On this day in Tudor history, 12th October 1537, the eve of the Feast of St Edward the Confessor, Queen Jane Seymour, third wife of King Henry VIII, gave birth to a baby who would become King Edward VI.
Edward VI was born at Hampton Court Palace after a long and difficult labour. London celebrated the birth of England's new prince, but, of course, happiness would soon turn to grief as Jane died on 24th October 1537.
In today's talk, I share contemporary sources of Edward VI's birth and the subsequent celebrations, and also talk about the myth that Edward VI was born by caesarean (c-section).
Also on this day in history:
- 1555 – Birth of Peregrine Bertie, 13th Baron Willoughby of Willoughby, Beck, and Eresby, at Wesel in Cleves. Bertie was the son of Richard Bertie and his wife, Catherine (née Willoughby), Duchess of Suffolk and widow of Charles Brandon, Duke of Suffolk. Bertie was born while his Protestant parents were in exile during Mary I's reign.
- 1555 – Assassination of Lewis Owen, member of Parliament and administrator in Wales, on Dugoed Mawddwy, a mountain pass. He had become unpopular after supporting new legislation in Wales, and his assassination is viewed as revenge for his campaign, with John Wyn ap Meredydd of Gwydir, against outlaws. It had resulted in around eighty hangings.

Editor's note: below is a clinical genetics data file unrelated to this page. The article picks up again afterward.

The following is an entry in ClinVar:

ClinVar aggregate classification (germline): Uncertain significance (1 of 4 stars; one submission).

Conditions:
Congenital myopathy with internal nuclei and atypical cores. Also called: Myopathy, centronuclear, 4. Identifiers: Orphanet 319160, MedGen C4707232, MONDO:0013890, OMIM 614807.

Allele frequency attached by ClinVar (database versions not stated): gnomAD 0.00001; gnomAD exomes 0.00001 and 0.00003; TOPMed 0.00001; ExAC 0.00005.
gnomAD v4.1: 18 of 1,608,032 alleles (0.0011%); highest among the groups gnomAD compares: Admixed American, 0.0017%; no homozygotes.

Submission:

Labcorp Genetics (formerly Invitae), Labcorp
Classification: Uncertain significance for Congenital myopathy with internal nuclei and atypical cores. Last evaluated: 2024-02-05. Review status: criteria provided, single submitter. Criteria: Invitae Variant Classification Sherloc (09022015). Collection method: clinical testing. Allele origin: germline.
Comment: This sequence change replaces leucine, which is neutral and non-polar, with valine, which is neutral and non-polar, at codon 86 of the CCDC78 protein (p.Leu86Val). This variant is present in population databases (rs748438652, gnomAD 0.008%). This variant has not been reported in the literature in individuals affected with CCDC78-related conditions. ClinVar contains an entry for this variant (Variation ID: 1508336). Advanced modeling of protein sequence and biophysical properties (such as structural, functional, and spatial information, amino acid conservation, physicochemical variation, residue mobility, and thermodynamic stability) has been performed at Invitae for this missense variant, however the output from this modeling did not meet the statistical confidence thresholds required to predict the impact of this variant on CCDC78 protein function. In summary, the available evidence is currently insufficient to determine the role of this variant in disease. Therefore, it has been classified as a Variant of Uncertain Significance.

- 1598 – Death of Thomas Stapleton, Roman Catholic theologian, at Louvain. He was buried there, at St Peter's Church. Stapleton's works included translations, commentaries on parts of the Bible and anti-Calvinist treatises such as Antidota.
- 1616 – Death of Henry Cavendish, soldier and son of Sir William Cavendish and his third wife Elizabeth (Bess of Hardwick). He was buried at Edensor in Derbyshire.